Majd Mayyasi-Matta produced a hallmark for a Ph.D. dissertation’s goal. She pushed the envelope of knowledge outward to explain how the ionosphere of Mars responds to hydrogen in its atmosphere, plasma temperatures far warmer than its neutral gas conditions, and dynamical adjustments due to crustal magnetic fields. These were not merely newer and faster simulations of past single-point observations, but fundamental advances in our understanding of the full diurnal and spatial contexts of driving mechanisms.
—John Clarke, Michael Mendillo, and Paul Withers, Boston University, Boston, Mass.
I have taken a nontraditional path toward a career in science. I started off as a computer engineer and worked in industry for a few years. I started a family and decided life was too short to not be doing what one is most passionate about. For me, it was astronomy. Over 9 years, I pursued the appropriate background: a B.S. in physics, minor in mathematics, a master’s and Ph.D. in astronomy. I am currently settled in academic research trying to improve our understanding of water escape at Mars.
I grew up in a society where women typically did not go into technical fields and, as such, had very few role models to look up to. The resulting social and time management challenges overshadowed any technical or academic ones. This has cultivated a deep respect and appreciation for my accomplishments and for the mentors who helped me achieve them, namely, my advisers, Michael Mendillo, Paul Withers, and John Clarke. I could not have picked a more personally rewarding career. I am mindful of my potential and as such have been participating in initiatives that provide underrepresented minority women with mentors and accessible role models in science, technology, engineering, and mathematics (STEM) fields.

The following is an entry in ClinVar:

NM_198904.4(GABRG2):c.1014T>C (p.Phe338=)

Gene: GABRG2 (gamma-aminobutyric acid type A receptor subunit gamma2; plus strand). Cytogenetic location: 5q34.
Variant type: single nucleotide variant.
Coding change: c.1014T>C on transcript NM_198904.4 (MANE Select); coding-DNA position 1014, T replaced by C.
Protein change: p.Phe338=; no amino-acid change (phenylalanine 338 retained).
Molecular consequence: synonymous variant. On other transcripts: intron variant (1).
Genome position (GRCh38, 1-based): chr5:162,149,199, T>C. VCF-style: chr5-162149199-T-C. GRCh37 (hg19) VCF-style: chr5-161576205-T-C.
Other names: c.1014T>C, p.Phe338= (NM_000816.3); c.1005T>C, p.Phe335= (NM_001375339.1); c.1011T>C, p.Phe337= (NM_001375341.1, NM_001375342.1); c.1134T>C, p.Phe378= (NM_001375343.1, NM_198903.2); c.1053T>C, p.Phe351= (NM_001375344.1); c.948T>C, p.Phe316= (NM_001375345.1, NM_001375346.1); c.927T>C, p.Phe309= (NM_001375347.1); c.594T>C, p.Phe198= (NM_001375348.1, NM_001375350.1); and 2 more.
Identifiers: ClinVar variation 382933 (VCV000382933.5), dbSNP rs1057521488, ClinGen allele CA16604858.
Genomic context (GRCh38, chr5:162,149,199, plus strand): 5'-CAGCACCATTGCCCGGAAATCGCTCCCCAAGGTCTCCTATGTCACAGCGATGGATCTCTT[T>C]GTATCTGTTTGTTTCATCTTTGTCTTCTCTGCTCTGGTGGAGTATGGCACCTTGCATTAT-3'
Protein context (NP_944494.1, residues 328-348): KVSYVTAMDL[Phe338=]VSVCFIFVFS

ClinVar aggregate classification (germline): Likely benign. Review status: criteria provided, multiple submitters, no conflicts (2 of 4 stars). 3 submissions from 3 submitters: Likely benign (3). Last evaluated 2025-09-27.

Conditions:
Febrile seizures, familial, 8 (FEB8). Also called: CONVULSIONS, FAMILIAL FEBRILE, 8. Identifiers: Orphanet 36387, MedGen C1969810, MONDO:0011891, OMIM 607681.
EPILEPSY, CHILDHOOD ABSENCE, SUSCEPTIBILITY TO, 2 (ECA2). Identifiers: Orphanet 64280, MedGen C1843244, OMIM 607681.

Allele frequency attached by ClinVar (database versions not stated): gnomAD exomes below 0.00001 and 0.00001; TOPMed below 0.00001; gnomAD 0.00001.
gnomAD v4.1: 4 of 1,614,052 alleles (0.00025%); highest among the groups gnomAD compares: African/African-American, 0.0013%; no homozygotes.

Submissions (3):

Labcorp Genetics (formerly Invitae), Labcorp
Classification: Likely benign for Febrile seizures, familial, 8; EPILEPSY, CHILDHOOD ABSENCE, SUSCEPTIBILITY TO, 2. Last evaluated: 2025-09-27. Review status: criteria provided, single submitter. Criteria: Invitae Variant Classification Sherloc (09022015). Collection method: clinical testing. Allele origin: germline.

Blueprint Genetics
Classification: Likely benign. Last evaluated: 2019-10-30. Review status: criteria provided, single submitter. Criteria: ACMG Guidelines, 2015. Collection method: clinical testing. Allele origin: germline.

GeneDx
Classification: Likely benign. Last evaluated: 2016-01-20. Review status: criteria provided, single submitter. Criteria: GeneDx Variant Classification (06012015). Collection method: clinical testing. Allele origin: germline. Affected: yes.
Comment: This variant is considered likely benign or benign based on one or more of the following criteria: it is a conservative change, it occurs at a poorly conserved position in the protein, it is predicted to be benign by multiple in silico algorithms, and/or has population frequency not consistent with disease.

I am grateful for the Scarf Award honors recognition that my colleagues and the American Geophysical Union have provided me with. I look forward to the opportunities it will provide.
—Majd Mayyasi-Matta, Boston University, Boston, Mass.
Citation: AGU (2015), Mayyasi-Matta receives the 2015 Fred L. Scarf Award, Eos, 96, doi:10.1029/2015EO036195. Published on 30 September 2015.
Text © 2015. The authors. CC BY-NC 3.0
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